At the tip of Latin America, Venezuela is a beautiful country filled with deep rainforests, stunning waterfalls, and flat top mountains. The country’s biodiversity and gorgeous landscape put it at the top of many tourists’ bucket lists.
With 22 indigenous Native American tribes, Venezuela’s culture is a distinct mixture of South American and native influences. More than just another tropical getaway spot, Venezuela is a great place to explore different professional industries. Interning in Venezuela is the perfect way to combine work and play!Photo Credit: ferjflores.
Venezuela’s biodiversity is amazingly precious, but economic and global development processes have begun to negatively affect the country’s natural ecosystems. Conservation, environmental education, and biodiversity research are new popular areas of work in Venezuela. Several non-profit organizations and environmentally focused companies are investing time and research into assisting with wildlife conservation. Intern in Venezuela to get some hands-on experience and help the world preserve its diversity!
Help out the rural communities of Venezuela by taking a medical internship. You don’t necessarily need to be on the track to become a medical professional—an interest in health-care services or development is enough to help out the Venezuelan people! Whether you are interested in nursing, physiotherapy, or any other aspect of medicine, there is most likely a need for the service. Interning in Venezuela is a great way to gain some experience in the medical field and make a difference in an international community.
When and Where to Look for an Internship
If you are looking to intern in a Venezuelan company or organization, you can try to cold-email or cold-call for opportunities. However, most internships in conservation or medicine are easily organized through internship program providers. These programs often provide extra added benefits and support to ease your transition into a new country. As with any other job or internship, application deadlines often apply, so pay attention to those dates.
Cost of Living in Venezuela
While the cost of living in Venezuela is actually quite high. Venezuela was recently ranked as the 15th most expensive countries to live in. Food, housing, and medical expenses rank amongst the highest costs, while gas is nearly free due to the country’s petroleum industry. Living in a major metropolitan city will be much more costly than residing in a more rural village. Below are some examples of living costs in Venezuela, listed in USD to help you give you a better gage. Note that 1 USD is approximately equivalent to 6.29 Venezuelan Bolivars.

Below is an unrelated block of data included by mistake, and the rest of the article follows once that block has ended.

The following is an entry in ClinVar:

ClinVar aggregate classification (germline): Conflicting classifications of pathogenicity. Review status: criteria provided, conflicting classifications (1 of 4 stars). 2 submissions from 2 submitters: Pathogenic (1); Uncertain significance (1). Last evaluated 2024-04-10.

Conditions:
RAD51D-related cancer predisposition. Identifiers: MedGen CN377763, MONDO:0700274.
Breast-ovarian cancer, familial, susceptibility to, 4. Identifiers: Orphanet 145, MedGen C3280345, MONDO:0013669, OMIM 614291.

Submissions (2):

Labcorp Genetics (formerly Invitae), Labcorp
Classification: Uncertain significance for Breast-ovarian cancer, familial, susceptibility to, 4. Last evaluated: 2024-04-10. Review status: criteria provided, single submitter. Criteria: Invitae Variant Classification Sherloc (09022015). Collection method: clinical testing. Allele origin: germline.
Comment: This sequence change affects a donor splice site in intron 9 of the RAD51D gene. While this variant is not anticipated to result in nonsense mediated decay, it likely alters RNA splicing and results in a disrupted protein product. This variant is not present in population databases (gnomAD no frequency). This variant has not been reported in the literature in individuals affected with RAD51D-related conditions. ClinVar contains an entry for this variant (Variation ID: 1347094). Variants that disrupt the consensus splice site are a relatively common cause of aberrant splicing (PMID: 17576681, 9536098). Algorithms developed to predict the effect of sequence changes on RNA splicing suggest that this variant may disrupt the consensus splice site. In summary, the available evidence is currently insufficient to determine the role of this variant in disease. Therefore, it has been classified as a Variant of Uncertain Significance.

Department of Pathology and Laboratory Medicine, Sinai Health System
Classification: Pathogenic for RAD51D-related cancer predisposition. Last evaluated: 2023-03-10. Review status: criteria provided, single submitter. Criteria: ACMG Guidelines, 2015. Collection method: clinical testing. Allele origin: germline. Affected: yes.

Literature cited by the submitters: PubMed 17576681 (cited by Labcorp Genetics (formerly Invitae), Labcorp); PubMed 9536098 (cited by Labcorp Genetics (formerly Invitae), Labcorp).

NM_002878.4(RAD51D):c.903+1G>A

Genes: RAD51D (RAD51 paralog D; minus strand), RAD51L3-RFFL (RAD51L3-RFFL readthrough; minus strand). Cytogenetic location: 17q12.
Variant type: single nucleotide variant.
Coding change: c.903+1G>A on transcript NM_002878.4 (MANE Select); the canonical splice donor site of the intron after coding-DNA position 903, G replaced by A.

- 1 bedroom apartment in City Center: $1180
- 1 pair of jeans: $114
- 1 way transportation ticket: $0.64
Work and Labor Laws in Venezuela
Venezuela recently put new, updated labor law into place in 2012. Although the specifics of the changes do not necessarily apply to international interns, you might hear about the politics involved in the labor law debate. Foreign interns are usually unpaid in Venezuela, but are treated in a similar manner as other Venezuelan workers.
The Venezuelan culture heavily emphasizes establishing good relationships with others. Venezuelans also tend to care about their appearance, so dress conservatively yet stylishly in the business environment. If you are working outside of an office, the dress code may vary. In general, it is a good idea to be respectful to everyone you encounter while working and act professionally at all times.
The official language of Venezuela is Spanish, although over 40 languages are spoken throughout the country. Learning to speak Spanish as fluently as possible will be a great advantage as an intern in Venezuela. Although the country has a large immigrant population, knowing Spanish will make it much easier to communicate with locals and professionals in daily life.
Networking is extremely important in Venezuela. Since the culture is centered on the family, having multiple friendly relations is always a plus. Venezuelans place great emphasis on doing business with people that they trust, and prefer to engage in face-to-face interaction. With that said, it often takes a bit of time to develop good personal relationships, so be patient!